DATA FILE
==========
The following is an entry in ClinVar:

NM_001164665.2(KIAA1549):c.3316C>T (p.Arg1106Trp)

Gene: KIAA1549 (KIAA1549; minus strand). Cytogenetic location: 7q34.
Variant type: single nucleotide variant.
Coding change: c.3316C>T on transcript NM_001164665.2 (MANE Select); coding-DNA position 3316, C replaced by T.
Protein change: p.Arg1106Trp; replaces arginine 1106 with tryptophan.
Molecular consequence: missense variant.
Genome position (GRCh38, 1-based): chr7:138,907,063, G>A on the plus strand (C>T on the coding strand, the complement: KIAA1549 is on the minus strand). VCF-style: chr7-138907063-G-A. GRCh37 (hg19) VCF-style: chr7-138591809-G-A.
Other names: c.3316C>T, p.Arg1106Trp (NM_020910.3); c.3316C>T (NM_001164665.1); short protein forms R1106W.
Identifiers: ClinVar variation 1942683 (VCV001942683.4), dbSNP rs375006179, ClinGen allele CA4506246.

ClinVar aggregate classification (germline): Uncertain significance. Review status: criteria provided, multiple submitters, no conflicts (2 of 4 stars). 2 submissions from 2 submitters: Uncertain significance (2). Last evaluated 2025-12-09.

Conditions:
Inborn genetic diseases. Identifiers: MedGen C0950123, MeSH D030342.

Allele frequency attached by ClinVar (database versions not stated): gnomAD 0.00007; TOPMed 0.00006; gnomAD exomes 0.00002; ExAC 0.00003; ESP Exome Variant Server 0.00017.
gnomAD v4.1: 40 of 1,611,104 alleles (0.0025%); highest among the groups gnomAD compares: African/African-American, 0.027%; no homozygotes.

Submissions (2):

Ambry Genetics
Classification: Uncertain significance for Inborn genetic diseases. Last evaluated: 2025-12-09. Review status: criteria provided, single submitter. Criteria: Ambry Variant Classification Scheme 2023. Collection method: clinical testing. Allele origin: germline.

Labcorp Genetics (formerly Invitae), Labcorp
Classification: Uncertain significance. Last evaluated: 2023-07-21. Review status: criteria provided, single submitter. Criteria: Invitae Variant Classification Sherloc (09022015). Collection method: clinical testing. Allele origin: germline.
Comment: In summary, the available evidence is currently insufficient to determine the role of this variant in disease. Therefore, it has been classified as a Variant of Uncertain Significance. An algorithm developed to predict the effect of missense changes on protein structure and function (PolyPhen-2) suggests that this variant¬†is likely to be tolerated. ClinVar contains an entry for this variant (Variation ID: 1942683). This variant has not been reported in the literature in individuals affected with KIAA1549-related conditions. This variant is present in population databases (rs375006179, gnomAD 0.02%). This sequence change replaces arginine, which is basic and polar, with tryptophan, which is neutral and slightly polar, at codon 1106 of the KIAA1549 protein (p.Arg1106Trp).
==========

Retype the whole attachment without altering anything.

The following is an entry in ClinVar:

NM_001164665.2(KIAA1549):c.3316C>T (p.Arg1106Trp)

Gene: KIAA1549 (KIAA1549; minus strand). Cytogenetic location: 7q34.
Variant type: single nucleotide variant.
Coding change: c.3316C>T on transcript NM_001164665.2 (MANE Select); coding-DNA position 3316, C replaced by T.
Protein change: p.Arg1106Trp; replaces arginine 1106 with tryptophan.
Molecular consequence: missense variant.
Genome position (GRCh38, 1-based): chr7:138,907,063, G>A on the plus strand (C>T on the coding strand, the complement: KIAA1549 is on the minus strand). VCF-style: chr7-138907063-G-A. GRCh37 (hg19) VCF-style: chr7-138591809-G-A.
Other names: c.3316C>T, p.Arg1106Trp (NM_020910.3); c.3316C>T (NM_001164665.1); short protein forms R1106W.
Identifiers: ClinVar variation 1942683 (VCV001942683.4), dbSNP rs375006179, ClinGen allele CA4506246.

ClinVar aggregate classification (germline): Uncertain significance. Review status: criteria provided, multiple submitters, no conflicts (2 of 4 stars). 2 submissions from 2 submitters: Uncertain significance (2). Last evaluated 2025-12-09.

Conditions:
Inborn genetic diseases. Identifiers: MedGen C0950123, MeSH D030342.

Allele frequency attached by ClinVar (database versions not stated): gnomAD 0.00007; TOPMed 0.00006; gnomAD exomes 0.00002; ExAC 0.00003; ESP Exome Variant Server 0.00017.
gnomAD v4.1: 40 of 1,611,104 alleles (0.0025%); highest among the groups gnomAD compares: African/African-American, 0.027%; no homozygotes.

Submissions (2):

Ambry Genetics
Classification: Uncertain significance for Inborn genetic diseases. Last evaluated: 2025-12-09. Review status: criteria provided, single submitter. Criteria: Ambry Variant Classification Scheme 2023. Collection method: clinical testing. Allele origin: germline.

Labcorp Genetics (formerly Invitae), Labcorp
Classification: Uncertain significance. Last evaluated: 2023-07-21. Review status: criteria provided, single submitter. Criteria: Invitae Variant Classification Sherloc (09022015). Collection method: clinical testing. Allele origin: germline.
Comment: In summary, the available evidence is currently insufficient to determine the role of this variant in disease. Therefore, it has been classified as a Variant of Uncertain Significance. An algorithm developed to predict the effect of missense changes on protein structure and function (PolyPhen-2) suggests that this variant¬†is likely to be tolerated. ClinVar contains an entry for this variant (Variation ID: 1942683). This variant has not been reported in the literature in individuals affected with KIAA1549-related conditions. This variant is present in population databases (rs375006179, gnomAD 0.02%). This sequence change replaces arginine, which is basic and polar, with tryptophan, which is neutral and slightly polar, at codon 1106 of the KIAA1549 protein (p.Arg1106Trp).